Wednesday, November 29, 2023

Jews Who Protest Against Israel Are Not Your Enemies

To be Jewish and opposed to the killing in Gaza carried out in our names does not make us unworthy of Jewish identity, and it does not mean we wish harm on our fellow Jews.

It’s been six weeks since the Oct. 7 Hamas attack left 1,200 Israelis dead, and the brutal retaliation on Gaza that followed has now claimed over 11,000 Palestinians.

It’s been a time of channeling my grief into action. I’ve called my members of Congress, marched in the streets and begged those in power to stop the violence. This week, I participated in the sit-in at the Oakland federal building with 700 other Jews and allies, to speak out against the unfolding horrors in Gaza and call for an immediate cease-fire.

Many of us have been accused of being antisemitic, and most Jewish news outlets (including J.) take it as a matter of fact that anyone condemning the State of Israel must hate Jews, with news coverage painting us as fringe radicals.

Calling for a cease-fire and an end to violence shouldn’t be a radical position. But too often, Jews criticizing the State of Israel get called “self-hating” or “not really Jewish” at best — or “kapos” and “Nazis” at worst. To be Jewish and opposed to the killing in Gaza carried out in our names does not make us unworthy of Jewish identity, and it does not mean we wish harm on our fellow Jews.

My family is from Charlottesville, Virginia. My parents got married and my siblings had their b’nai mitzvahs at the synagogue there — the same synagogue where during the 2017 Unite the Right rally, congregants had to hide the Torah because of threats from neo-Nazis, truly violent antisemites. To be compared to those people is abhorrent to me.

This is a moment filled with false equivalencies, false binaries and false choices:

The idea that the State of Israel represents all Jews. It does not. More Jews live in diaspora than in the State of Israel, and there have been anti-Zionist Jews for as long as Zionism itself has existed. The idea that Israel represents all Jews in fact makes Jews everywhere less safe — as we have already seen recently when people conflate the actions of Israel with the actions of the Jewish people. And antisemites, most of them white nationalists, use this association to attack Jews who have nothing to do with the State of Israel.

The idea that Hamas represents all Palestinians. It does not. Even leaving aside the West Bank, where Hamas does not operate, there have been no elections in Gaza since 2006. Half the population of Gaza is children, most of whom weren’t even born in 2006. This idea also justifies horrific treatment of Palestinians, leading to the bombing of refugee camps and assaults on hospitals.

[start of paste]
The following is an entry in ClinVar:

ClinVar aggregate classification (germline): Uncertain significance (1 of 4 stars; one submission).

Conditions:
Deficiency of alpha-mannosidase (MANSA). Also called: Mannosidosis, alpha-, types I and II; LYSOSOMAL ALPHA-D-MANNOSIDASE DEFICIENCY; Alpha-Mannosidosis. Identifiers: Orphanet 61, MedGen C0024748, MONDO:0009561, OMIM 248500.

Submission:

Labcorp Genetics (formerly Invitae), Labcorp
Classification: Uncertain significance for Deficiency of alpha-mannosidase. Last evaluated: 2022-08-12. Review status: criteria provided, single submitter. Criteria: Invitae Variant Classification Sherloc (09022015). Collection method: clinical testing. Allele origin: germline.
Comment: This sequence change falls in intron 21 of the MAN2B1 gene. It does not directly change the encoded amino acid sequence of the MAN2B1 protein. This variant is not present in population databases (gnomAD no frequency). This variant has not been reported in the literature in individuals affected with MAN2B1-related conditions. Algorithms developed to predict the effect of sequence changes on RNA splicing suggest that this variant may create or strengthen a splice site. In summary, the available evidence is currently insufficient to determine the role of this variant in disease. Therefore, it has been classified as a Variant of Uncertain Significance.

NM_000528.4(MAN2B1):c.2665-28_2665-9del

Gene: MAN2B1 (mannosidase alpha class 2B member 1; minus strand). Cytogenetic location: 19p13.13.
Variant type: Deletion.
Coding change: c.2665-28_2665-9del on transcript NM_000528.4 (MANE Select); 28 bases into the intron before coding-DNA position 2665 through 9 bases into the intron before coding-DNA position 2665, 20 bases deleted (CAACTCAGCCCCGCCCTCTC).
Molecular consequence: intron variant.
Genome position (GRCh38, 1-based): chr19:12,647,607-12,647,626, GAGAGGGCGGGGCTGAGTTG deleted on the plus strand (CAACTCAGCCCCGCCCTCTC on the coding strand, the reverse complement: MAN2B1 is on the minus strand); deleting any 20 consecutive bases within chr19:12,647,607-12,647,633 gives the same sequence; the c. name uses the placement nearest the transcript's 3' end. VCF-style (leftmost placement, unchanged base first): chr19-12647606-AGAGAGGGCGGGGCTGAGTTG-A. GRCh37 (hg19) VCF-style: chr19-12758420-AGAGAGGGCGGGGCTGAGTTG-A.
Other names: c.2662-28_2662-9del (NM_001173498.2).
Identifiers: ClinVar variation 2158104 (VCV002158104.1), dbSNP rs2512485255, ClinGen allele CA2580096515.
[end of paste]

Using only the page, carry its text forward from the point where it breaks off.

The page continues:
The idea that only one group — Palestinians or Jews — can be free in the land of Israel/Palestine. Freedom for one does not necessitate the removal of the other. Both peoples have reasons to fear genocide — but it is an inevitability for neither. It is possible for Palestinians and Jewish Israelis to live side by side in peace, as many peace organizations in the region have demonstrated over and over.

The idea that violence will solve this problem. It will not. If bombing Gaza could stop Hamas, it would already have worked in the Israel Defense Forces’ campaigns in 2008 or 2014. If killing Israelis is meant to end the occupation and persecution of Palestinians, it would already have worked after the first or second intifada. The idea that violence will solve this problem hardens our hearts to the human pain and suffering that is at the root of all violence.

I know that many American Jews are scared right now. Whether or not we knew people killed in Israel in the Oct. 7 attacks, it is understandable to be overcome with fear and grief. What I don’t understand is how we can, at the same time, ignore the fear and grief of Palestinians in Gaza and in the West Bank, where Israeli settlers and the IDF have killed over 150 people since Oct. 7.

We do not have to choose between grief for Israelis and grief for Palestinians. We can feel for and honor both. Nor do we have to choose between our Jewish faith and our belief in the inherent worthiness of all human life. As Hillel said, “What is hateful to you, do not do to your fellow. This is the whole entire Torah; the rest is commentary. Go and learn.”

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